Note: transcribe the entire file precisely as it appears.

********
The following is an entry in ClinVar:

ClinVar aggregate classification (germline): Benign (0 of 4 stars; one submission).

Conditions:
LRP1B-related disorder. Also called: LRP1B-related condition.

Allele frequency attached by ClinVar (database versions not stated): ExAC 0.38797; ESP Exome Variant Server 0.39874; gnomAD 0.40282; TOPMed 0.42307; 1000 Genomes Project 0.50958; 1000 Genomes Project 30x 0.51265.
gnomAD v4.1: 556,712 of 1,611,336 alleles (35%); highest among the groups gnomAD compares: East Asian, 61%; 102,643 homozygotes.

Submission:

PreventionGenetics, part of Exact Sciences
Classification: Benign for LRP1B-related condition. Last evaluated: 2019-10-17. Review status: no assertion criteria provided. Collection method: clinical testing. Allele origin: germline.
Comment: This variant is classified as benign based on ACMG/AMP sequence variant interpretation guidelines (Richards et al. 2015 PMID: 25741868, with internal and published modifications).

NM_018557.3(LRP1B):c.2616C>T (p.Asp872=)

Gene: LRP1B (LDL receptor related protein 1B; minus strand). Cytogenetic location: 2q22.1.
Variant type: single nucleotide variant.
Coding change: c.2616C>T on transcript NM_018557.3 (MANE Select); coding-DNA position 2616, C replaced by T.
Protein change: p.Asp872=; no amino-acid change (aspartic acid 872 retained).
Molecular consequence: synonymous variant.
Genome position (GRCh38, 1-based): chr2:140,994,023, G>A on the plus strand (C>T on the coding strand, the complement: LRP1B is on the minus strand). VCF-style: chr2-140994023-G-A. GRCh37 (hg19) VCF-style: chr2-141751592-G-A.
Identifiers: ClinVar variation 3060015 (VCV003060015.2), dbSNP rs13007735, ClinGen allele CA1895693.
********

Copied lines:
The following is an entry in ClinVar:

ClinVar aggregate classification (germline): Benign (0 of 4 stars; one submission).

Conditions:
LRP1B-related disorder. Also called: LRP1B-related condition.

Allele frequency attached by ClinVar (database versions not stated): ExAC 0.38797; ESP Exome Variant Server 0.39874; gnomAD 0.40282; TOPMed 0.42307; 1000 Genomes Project 0.50958; 1000 Genomes Project 30x 0.51265.
gnomAD v4.1: 556,712 of 1,611,336 alleles (35%); highest among the groups gnomAD compares: East Asian, 61%; 102,643 homozygotes.

Submission:

PreventionGenetics, part of Exact Sciences
Classification: Benign for LRP1B-related condition. Last evaluated: 2019-10-17. Review status: no assertion criteria provided. Collection method: clinical testing. Allele origin: germline.
Comment: This variant is classified as benign based on ACMG/AMP sequence variant interpretation guidelines (Richards et al. 2015 PMID: 25741868, with internal and published modifications).

NM_018557.3(LRP1B):c.2616C>T (p.Asp872=)

Gene: LRP1B (LDL receptor related protein 1B; minus strand). Cytogenetic location: 2q22.1.
Variant type: single nucleotide variant.
Coding change: c.2616C>T on transcript NM_018557.3 (MANE Select); coding-DNA position 2616, C replaced by T.
Protein change: p.Asp872=; no amino-acid change (aspartic acid 872 retained).
Molecular consequence: synonymous variant.
Genome position (GRCh38, 1-based): chr2:140,994,023, G>A on the plus strand (C>T on the coding strand, the complement: LRP1B is on the minus strand). VCF-style: chr2-140994023-G-A. GRCh37 (hg19) VCF-style: chr2-141751592-G-A.
Identifiers: ClinVar variation 3060015 (VCV003060015.2), dbSNP rs13007735, ClinGen allele CA1895693.